HealthSex and Sexuality

We Must Protect the Children!!!

Several months ago, our school district began the long process to review, update and revise its human growth and development curriculum – which hadn’t been done since the 1980s. Not that anything has changed since then *sarcasm.* Actually, quite a bit has changed, namely, we know a lot about what works (comprehensive sexuality education) and what doesn’t work (abstinence-only education) to help ensure that kids have the information and resources they need to stay safe and develop healthy relationships. I, along with many other parents, community members, professionals, and advocates have participated in the process to do our part to help ensure not only that the new curriculum is comprehensive, age-appropriate, evidence-based and medically accurate, but that it is also inclusive and not heteronormative.

While the current curriculum covers a broad range of subjects, like reproductive anatomy, pregnancy prevention and HIV/AIDS, it doesn’t even mention of many other important subjects, including masturbation, abortion and LGBTQ issues – by design. As if merely mentioning that gay or transgender people exist will give susceptible young people ideas. When in reality, normalizing being gay or transgender as a part of the curriculum may make LGBTQ kids feel like they are not alone and give them important information about how to reduce their risk for STI and HIV transmission and navigate relationships – all of which are GOOD THINGS! Currently, many sessions aren’t even taught by trained sexuality educators – some are taught by our local crisis pregnancy center, which promotes abstinence-only, purity bullshit. Even if I thought that teen sex was morally wrong, which I don’t, teaching abstinence-only, non-science-based propaganda in public schools is not okay with me.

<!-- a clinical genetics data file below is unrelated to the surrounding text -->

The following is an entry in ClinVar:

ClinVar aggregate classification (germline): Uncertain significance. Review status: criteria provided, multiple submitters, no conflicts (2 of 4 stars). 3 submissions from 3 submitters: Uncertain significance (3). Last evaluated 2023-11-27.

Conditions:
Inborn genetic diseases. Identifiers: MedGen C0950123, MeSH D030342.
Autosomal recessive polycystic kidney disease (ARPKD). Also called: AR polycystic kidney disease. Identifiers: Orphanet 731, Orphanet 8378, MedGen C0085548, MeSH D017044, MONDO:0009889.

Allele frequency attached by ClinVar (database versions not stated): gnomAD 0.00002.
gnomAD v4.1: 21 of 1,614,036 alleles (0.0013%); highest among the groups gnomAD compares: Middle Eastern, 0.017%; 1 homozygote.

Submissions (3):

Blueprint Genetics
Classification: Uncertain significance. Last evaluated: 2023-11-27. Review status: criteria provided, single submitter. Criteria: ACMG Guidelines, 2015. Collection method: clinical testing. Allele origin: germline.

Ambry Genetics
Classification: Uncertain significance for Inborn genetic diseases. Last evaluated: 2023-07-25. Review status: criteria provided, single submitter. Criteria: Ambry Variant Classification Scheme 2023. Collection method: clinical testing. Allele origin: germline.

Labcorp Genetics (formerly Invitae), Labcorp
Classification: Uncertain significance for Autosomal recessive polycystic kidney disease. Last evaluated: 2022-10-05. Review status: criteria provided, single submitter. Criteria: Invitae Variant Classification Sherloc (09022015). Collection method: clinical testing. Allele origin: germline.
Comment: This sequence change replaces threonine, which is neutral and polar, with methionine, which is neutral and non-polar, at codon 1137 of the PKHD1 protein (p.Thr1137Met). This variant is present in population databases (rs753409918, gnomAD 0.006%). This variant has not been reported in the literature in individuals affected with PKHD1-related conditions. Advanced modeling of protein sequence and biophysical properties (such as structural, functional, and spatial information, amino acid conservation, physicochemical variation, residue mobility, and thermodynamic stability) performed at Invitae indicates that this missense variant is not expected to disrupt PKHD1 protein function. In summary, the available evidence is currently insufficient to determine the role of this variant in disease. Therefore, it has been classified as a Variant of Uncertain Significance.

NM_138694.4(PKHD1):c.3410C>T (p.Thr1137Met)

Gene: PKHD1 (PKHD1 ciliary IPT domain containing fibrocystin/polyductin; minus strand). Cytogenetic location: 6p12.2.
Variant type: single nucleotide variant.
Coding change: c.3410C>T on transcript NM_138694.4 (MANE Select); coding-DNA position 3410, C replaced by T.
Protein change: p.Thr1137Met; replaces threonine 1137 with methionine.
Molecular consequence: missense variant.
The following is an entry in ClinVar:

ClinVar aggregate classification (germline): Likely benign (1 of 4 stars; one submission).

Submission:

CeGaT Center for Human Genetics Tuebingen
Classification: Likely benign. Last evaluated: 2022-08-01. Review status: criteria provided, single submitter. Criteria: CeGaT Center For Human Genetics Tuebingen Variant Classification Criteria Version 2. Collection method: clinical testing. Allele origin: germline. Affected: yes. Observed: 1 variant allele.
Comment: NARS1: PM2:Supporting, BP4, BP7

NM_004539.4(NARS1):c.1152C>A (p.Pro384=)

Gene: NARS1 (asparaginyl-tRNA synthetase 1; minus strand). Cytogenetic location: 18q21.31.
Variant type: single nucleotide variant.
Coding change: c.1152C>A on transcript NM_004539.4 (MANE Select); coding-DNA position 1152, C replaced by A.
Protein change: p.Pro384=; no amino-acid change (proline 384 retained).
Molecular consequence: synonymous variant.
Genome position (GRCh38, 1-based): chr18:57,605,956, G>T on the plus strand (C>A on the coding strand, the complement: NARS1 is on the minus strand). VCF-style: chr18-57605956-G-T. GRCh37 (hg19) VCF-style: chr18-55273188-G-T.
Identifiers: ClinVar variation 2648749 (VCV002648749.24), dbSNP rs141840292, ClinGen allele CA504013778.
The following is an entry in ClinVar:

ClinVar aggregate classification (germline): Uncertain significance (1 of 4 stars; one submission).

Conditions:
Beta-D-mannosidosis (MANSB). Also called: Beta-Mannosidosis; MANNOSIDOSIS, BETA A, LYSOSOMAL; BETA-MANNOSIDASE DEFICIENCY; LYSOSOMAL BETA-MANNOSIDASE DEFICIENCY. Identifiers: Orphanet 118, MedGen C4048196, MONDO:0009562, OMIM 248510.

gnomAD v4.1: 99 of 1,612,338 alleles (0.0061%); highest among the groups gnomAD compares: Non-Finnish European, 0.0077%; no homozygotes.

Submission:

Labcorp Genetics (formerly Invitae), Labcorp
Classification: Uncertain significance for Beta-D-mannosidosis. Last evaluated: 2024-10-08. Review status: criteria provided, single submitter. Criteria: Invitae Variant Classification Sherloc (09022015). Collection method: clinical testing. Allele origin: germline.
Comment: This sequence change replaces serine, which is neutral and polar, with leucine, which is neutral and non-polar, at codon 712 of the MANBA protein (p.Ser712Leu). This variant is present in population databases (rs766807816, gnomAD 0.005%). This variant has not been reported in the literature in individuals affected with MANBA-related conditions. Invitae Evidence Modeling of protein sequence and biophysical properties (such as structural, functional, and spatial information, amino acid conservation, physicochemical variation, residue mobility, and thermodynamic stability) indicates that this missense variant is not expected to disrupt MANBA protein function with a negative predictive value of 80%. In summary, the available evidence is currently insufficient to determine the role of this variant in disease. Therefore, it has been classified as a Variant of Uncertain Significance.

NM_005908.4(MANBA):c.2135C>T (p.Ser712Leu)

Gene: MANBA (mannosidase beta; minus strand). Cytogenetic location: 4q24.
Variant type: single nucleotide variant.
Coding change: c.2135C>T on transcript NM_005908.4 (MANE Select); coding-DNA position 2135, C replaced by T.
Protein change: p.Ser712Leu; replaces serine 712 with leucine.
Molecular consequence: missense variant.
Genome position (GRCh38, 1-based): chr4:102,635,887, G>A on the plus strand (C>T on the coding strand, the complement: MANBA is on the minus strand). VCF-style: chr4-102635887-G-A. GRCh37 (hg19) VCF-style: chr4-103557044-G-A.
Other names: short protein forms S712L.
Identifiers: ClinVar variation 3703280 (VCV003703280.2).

A few days ago, I received this gem. Oh noes! Not sex! Think of the children!!

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To answer a few of their questions:

  • Do I realize there is a U.S. organization that is sexually indoctrinating children within the infrastructure of schools? Sexuality education doesn’t teach the mechanics of sex, rather gives kids the knowledge, skills and resources to engage in safer sex. No, because that is not real. And what does that even mean? It’s not as if they are showing gay porn or the Monty Python’s The Meaning of Life sex education scene in schools (although, I may have appreciated that).
  • Am I familiar with the contents of Comprehensive Sexuality Education? Yes, I am. It rocks. And has been proven to be effective.
  • How do I feel about my kids learning about sex from Planned Parenthood? Awesome. Planned Parenthood sexuality educators are uniquely qualified to implement evidence-based programs and connect kids with the resources they need to stay safe like low cost birth control, STI testing and treatment and abortion care. They are the organization that SHOULD provide comprehensive sexuality education in public schools.